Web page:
Ganz: Big strides for little guys
Integrity. Teamwork. Commitment. These are the core values of the Aspen Valley Ski and Snowboard Club. Just three words that we as an organization feel can help create not only great athletes, but more importantly, great people. In the past, these ideas have also helped place many of our athletes on podiums for events at every level of competition throughout the world. This is an added perk in my mind.
Sometimes these concepts aren’t always displayed. I can say that once or twice an athlete has complained about waking up early for training (commitment), laughed and pointed instead of helping when someone got stuck in powder (teamwork) and sometimes rushed past those slowly moving through the maze to get to the lift quicker (integrity). These are small infractions, and no one is perfect. However, on Sunday I had the honor of observing my athletes adhere to all three of these core values.
The AVSC snowboard program ranges from the Pre-Development level (6 to 9-year-olds) to Masters (adults). My athletes are between 10 and 12 years of age; we are the Development Two crew. I’d say it’s pretty normal for one person to look up to another who is more skilled and further along in their accomplishments. As we invited a Pre-Devo athlete to ride with our crew for the day, I witnessed this admiration first-hand. This little (really little) guy excitedly followed just about every move he could right on the heels of my guys, which was to be expected. This 6-year-old has talked about how “awesome” and “rad” he thinks some of my guys are. He did a great job keeping up and attempting new things in the wake of my athletes, but that’s not what really impressed me.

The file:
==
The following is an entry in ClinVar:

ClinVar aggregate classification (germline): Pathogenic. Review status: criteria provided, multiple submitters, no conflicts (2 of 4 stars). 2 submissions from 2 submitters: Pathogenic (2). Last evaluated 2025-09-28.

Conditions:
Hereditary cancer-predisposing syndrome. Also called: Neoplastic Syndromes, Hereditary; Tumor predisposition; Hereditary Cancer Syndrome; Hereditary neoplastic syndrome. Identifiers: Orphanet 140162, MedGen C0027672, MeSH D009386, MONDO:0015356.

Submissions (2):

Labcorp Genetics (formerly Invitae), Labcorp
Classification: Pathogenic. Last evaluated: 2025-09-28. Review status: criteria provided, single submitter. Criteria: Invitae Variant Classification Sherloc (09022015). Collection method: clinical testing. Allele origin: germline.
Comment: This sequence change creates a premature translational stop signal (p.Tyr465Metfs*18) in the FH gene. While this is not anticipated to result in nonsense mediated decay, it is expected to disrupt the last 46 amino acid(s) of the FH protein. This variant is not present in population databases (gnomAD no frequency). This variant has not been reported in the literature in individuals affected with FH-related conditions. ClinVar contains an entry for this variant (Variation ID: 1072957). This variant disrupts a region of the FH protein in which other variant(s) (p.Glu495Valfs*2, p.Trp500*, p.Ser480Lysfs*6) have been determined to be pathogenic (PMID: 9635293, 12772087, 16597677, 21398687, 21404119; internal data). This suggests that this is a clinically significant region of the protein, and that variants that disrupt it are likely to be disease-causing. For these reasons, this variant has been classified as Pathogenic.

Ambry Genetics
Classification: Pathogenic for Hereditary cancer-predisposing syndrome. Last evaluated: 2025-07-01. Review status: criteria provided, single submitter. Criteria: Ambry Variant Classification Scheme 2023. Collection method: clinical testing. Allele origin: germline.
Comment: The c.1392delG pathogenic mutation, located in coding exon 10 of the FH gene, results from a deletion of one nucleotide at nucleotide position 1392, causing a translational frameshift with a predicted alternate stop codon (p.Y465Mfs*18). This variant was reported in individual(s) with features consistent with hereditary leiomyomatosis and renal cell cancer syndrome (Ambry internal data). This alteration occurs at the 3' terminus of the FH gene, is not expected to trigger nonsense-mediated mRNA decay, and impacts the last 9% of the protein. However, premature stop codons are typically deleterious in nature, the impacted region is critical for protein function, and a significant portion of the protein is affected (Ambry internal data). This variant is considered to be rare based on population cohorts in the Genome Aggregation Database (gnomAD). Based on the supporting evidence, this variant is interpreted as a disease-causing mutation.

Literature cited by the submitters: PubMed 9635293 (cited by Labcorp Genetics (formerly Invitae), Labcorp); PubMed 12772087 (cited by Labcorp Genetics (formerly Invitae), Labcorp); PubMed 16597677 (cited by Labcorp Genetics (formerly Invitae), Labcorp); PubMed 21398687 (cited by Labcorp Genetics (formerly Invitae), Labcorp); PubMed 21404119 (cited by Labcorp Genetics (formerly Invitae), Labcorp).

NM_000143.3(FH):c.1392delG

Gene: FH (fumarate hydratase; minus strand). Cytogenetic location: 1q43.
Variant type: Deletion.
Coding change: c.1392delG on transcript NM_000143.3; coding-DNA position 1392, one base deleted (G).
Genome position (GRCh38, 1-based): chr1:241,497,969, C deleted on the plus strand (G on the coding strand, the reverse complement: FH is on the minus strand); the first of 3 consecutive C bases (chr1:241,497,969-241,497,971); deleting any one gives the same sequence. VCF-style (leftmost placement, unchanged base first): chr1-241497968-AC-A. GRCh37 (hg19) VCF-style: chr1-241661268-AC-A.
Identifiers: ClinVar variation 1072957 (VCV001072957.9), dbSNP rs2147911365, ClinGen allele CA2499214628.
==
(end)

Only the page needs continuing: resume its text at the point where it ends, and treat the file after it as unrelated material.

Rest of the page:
What really impacted me was how my entire team banded together to take this younger athlete under their wings. They could have easily said, “Aw, do we have to?” or, “He’s only going to slow us down.” Instead, they happily took time out of their day to explain in the manner a 6-year-old would understand what we intended to do during the next portion of the run (teamwork). They allowed him to eat in the clubhouse, a privilege Pre-Devo athletes typically don’t have — making sure all messes were cleaned up (integrity). Lastly, they cheered him on when he tried a handplant (commitment). Honestly, I could list so many more things my crew did that could have easily been labeled any one of our three core values, but this newspaper only has so much space.
Bottom line, when it comes down to it, even pre-teens can be stand-up human beings. It made me proud to sit back and watch drastic age differences and ability levels work together to stay safe and have fun. The athletes on Sunday truly demonstrated that they are in fact a team with a strong set of principles and core values.
Josh Ganz is a snowboarding coach for the Aspen Valley Ski and Snowboard Club. Email him at email@example.com.
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